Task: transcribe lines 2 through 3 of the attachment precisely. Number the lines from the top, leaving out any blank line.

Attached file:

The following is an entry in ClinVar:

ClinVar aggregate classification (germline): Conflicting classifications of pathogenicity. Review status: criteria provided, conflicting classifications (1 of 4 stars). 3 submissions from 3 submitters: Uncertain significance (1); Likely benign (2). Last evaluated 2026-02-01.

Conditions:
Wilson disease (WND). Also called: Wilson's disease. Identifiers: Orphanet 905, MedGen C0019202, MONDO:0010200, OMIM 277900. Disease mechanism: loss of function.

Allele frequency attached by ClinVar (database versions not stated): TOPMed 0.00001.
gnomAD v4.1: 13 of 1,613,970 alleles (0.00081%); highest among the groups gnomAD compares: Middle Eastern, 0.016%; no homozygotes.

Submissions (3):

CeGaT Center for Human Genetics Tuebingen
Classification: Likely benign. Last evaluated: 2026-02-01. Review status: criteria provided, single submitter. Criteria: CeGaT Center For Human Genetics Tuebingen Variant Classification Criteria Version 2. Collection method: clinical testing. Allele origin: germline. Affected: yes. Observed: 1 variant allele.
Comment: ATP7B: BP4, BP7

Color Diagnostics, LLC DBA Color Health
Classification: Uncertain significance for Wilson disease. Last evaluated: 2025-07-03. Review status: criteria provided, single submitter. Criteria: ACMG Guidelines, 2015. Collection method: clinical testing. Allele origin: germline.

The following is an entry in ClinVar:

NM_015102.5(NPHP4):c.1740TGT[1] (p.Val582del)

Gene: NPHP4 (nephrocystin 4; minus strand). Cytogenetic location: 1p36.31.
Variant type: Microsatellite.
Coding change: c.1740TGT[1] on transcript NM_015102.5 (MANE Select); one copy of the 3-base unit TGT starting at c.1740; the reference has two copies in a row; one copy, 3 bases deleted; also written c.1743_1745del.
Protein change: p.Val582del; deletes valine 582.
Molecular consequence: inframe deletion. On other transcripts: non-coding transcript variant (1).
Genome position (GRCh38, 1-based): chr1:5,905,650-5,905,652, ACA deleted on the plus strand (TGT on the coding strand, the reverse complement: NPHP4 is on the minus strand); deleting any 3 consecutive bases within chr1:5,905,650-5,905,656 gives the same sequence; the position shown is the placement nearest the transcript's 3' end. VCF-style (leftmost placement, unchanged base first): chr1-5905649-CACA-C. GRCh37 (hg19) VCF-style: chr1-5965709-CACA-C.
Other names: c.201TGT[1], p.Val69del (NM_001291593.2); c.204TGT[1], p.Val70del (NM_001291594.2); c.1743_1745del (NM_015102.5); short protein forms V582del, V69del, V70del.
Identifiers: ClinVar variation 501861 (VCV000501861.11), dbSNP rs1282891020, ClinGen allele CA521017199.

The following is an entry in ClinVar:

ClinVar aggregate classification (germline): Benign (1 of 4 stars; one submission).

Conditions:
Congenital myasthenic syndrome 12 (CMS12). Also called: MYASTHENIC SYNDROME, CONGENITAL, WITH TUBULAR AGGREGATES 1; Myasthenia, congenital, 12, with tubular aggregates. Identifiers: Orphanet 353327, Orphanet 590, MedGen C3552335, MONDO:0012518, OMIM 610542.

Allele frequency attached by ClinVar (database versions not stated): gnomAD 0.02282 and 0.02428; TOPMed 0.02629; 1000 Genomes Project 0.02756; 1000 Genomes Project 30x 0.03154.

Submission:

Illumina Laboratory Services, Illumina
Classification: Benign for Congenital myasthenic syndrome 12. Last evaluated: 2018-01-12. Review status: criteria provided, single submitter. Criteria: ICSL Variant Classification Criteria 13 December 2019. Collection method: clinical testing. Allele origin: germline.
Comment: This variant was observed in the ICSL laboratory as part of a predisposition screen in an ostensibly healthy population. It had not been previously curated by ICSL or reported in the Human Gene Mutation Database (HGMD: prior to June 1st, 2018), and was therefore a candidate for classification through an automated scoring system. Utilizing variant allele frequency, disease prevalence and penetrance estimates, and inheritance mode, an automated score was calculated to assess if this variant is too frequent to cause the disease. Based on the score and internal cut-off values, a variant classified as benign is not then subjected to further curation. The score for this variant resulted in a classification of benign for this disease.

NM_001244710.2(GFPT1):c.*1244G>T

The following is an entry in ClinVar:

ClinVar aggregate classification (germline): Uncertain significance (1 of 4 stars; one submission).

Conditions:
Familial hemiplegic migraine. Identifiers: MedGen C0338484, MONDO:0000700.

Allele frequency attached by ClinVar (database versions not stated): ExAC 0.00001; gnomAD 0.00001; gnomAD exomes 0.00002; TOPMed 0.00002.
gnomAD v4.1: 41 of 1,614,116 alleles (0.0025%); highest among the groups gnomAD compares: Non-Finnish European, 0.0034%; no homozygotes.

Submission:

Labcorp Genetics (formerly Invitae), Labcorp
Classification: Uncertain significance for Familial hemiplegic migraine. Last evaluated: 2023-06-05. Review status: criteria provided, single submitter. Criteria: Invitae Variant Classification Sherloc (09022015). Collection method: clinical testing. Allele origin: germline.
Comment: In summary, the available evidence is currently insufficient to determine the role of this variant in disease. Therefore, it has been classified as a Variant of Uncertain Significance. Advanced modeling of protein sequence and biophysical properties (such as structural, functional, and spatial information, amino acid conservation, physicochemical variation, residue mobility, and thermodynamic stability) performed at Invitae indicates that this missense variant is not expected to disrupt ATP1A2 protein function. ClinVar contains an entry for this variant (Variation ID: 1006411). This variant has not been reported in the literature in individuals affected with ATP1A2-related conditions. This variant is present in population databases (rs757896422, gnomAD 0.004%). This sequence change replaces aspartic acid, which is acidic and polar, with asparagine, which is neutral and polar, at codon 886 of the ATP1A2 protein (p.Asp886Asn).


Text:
ClinVar aggregate classification (germline): Conflicting classifications of pathogenicity. Review status: criteria provided, conflicting classifications (1 of 4 stars). 3 submissions from 3 submitters: Uncertain significance (1); Likely benign (2). Last evaluated 2026-02-01.

Conditions: